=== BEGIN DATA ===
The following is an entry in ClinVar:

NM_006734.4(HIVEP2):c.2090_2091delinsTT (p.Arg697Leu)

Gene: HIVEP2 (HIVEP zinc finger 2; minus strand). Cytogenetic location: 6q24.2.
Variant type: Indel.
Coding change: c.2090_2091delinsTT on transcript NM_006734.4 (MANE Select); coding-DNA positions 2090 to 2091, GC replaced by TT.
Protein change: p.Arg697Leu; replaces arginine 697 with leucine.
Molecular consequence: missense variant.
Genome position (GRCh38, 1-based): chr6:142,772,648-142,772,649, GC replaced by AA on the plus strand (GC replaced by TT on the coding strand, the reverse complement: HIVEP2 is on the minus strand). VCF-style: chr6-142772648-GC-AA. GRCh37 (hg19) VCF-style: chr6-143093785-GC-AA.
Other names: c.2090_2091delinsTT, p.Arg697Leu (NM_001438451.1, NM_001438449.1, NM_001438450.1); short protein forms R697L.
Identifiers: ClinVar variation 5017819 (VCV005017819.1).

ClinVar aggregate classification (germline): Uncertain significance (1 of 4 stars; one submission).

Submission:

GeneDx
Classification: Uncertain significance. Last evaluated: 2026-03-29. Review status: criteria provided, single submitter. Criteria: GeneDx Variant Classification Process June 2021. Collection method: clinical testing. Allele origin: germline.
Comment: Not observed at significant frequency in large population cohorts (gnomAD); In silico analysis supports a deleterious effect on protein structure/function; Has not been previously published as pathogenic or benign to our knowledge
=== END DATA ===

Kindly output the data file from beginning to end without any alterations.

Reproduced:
The following is an entry in ClinVar:

NM_006734.4(HIVEP2):c.2090_2091delinsTT (p.Arg697Leu)

Gene: HIVEP2 (HIVEP zinc finger 2; minus strand). Cytogenetic location: 6q24.2.
Variant type: Indel.
Coding change: c.2090_2091delinsTT on transcript NM_006734.4 (MANE Select); coding-DNA positions 2090 to 2091, GC replaced by TT.
Protein change: p.Arg697Leu; replaces arginine 697 with leucine.
Molecular consequence: missense variant.
Genome position (GRCh38, 1-based): chr6:142,772,648-142,772,649, GC replaced by AA on the plus strand (GC replaced by TT on the coding strand, the reverse complement: HIVEP2 is on the minus strand). VCF-style: chr6-142772648-GC-AA. GRCh37 (hg19) VCF-style: chr6-143093785-GC-AA.
Other names: c.2090_2091delinsTT, p.Arg697Leu (NM_001438451.1, NM_001438449.1, NM_001438450.1); short protein forms R697L.
Identifiers: ClinVar variation 5017819 (VCV005017819.1).

ClinVar aggregate classification (germline): Uncertain significance (1 of 4 stars; one submission).

Submission:

GeneDx
Classification: Uncertain significance. Last evaluated: 2026-03-29. Review status: criteria provided, single submitter. Criteria: GeneDx Variant Classification Process June 2021. Collection method: clinical testing. Allele origin: germline.
Comment: Not observed at significant frequency in large population cohorts (gnomAD); In silico analysis supports a deleterious effect on protein structure/function; Has not been previously published as pathogenic or benign to our knowledge